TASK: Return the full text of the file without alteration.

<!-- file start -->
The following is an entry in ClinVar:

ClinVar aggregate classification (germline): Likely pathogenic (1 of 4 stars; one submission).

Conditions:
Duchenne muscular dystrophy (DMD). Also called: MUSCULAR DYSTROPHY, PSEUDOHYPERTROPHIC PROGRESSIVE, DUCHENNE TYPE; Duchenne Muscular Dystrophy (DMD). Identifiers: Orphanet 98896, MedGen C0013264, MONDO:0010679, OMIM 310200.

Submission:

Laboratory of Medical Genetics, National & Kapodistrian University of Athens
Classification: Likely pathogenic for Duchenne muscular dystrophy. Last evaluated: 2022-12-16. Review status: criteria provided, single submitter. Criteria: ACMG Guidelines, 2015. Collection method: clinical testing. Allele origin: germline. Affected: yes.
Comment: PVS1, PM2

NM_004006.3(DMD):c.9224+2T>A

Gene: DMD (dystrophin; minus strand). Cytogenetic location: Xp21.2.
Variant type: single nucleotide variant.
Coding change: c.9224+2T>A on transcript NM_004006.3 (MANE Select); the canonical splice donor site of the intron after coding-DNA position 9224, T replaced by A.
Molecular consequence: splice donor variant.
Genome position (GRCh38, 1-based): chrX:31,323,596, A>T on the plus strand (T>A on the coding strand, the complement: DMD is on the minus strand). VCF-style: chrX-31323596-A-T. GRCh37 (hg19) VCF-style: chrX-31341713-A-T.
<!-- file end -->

The following is an entry in ClinVar:

ClinVar aggregate classification (germline): Likely pathogenic (1 of 4 stars; one submission).

Conditions:
Duchenne muscular dystrophy (DMD). Also called: MUSCULAR DYSTROPHY, PSEUDOHYPERTROPHIC PROGRESSIVE, DUCHENNE TYPE; Duchenne Muscular Dystrophy (DMD). Identifiers: Orphanet 98896, MedGen C0013264, MONDO:0010679, OMIM 310200.

Submission:

Laboratory of Medical Genetics, National & Kapodistrian University of Athens
Classification: Likely pathogenic for Duchenne muscular dystrophy. Last evaluated: 2022-12-16. Review status: criteria provided, single submitter. Criteria: ACMG Guidelines, 2015. Collection method: clinical testing. Allele origin: germline. Affected: yes.
Comment: PVS1, PM2

NM_004006.3(DMD):c.9224+2T>A

Gene: DMD (dystrophin; minus strand). Cytogenetic location: Xp21.2.
Variant type: single nucleotide variant.
Coding change: c.9224+2T>A on transcript NM_004006.3 (MANE Select); the canonical splice donor site of the intron after coding-DNA position 9224, T replaced by A.
Molecular consequence: splice donor variant.
Genome position (GRCh38, 1-based): chrX:31,323,596, A>T on the plus strand (T>A on the coding strand, the complement: DMD is on the minus strand). VCF-style: chrX-31323596-A-T. GRCh37 (hg19) VCF-style: chrX-31341713-A-T.